Naturally, the EOS-60D has plenty of manual white balance adjustments. The custom white balance option allows you to use a white or gray card as a reference, for accurate color in mixed or unusual lighting. Another option is to manually set the color temperature, which can be adjusted between 2500K and 10000K, in 100K increments. If either of those are a little off, you can use the WB shift to move the white balance in the green, blue, magenta, and amber directions (see screenshot). You can also bracket for for white balance, with the camera taking three shots in a row, each with a slightly different WB setting. Heck, you even even do fine-tune and bracket at the same time!

One thing that's missing from the 60D that was available on its predecessor (as well as the 7D) is the ability to "micro-adjust" the focus for up to 20 registered lenses.

Since I'm hitting the playback and movie options later, we can move on to the photo tests now! I used a variety of lenses for these, and I'll tell you underneath each of the photos.

Lens used: Canon F2.8, 60 mm macro

I've got no complaints about how the 60D handled our standard macro test. Colors are pleasing, without the color casts that sometime appear under our studio lamps. The subject has the "smooth" appearance that is common on D-SLRs, though plenty of detail is still captured. There's no noise to be found here, nor would I expect any.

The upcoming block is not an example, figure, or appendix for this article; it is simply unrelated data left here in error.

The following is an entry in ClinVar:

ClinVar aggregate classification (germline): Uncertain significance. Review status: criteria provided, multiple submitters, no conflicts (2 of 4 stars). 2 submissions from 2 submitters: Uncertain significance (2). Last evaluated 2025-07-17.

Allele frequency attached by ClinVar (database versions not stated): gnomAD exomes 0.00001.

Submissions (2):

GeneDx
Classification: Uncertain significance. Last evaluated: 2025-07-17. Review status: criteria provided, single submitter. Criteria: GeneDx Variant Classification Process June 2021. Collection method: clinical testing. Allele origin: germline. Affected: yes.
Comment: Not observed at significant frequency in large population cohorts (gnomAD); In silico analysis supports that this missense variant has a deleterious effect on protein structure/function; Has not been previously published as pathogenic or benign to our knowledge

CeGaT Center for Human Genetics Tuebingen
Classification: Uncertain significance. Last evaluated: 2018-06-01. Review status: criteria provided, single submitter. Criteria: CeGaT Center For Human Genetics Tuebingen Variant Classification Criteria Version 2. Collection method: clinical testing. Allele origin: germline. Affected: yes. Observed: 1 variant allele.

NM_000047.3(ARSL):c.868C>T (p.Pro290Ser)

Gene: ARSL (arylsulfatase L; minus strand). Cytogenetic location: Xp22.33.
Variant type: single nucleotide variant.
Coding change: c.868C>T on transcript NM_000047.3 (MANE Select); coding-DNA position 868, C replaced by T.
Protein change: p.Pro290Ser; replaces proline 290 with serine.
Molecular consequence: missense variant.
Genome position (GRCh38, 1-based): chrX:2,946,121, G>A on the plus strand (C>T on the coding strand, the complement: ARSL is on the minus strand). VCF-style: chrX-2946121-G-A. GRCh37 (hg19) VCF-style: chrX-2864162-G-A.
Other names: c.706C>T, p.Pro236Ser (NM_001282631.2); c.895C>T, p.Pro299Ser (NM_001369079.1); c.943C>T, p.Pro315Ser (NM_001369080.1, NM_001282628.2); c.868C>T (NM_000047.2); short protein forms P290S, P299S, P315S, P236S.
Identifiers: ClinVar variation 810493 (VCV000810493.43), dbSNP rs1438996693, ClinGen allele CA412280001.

The minimum distance to your subject will depend on what lens you have attached to the camera. For the 18 - 135 and 18 - 200 mm kit lenses, that distance is 49 and 45 cm, respectively. I used the Canon F2.8, 60 mm EF-S macro lens for the above photo, which has a minimum distance of 20 cm. If you're really into macro photography, you may want to consider one of Canon's dedicated macro lenses.

Lens used: Canon F4.0, 70 - 200 mm IS

I brought my L-series glass out for the night test shot, and the results are very impressive. The scene is tack sharp from one edge of the frame to the other, with the only issue here being some minor highlight clipping. Noise isn't a problem, and neither is purple fringing. Taking photos like this is easy, since you've got full control over the shutter speed.

Now, let's use that same scene to see how the EOS-60D performs at high sensitivities in low light. Since the resolution of the camera is so high, the crops don't show a very large area, so I recommend viewing the full size images whenever possible.

ISO 100

ISO 200

ISO 400

ISO 800

ISO 1600

ISO 3200

ISO 6400

ISO 12,800 (H)

Everything is as smooth as butter through ISO 400. At ISO 800 there is a very small amount of noise, but it's not nearly enough to concern me. There's a bit more at ISO 1600, but again, it's barely noticeable. You will be able to more readily spot the noise in the ISO 3200 photo, making this a good time to stop or switch over to RAW. The ISO 6400 image has noise and detail loss, and things look pretty lousy at the "high" ISO 12,800 setting.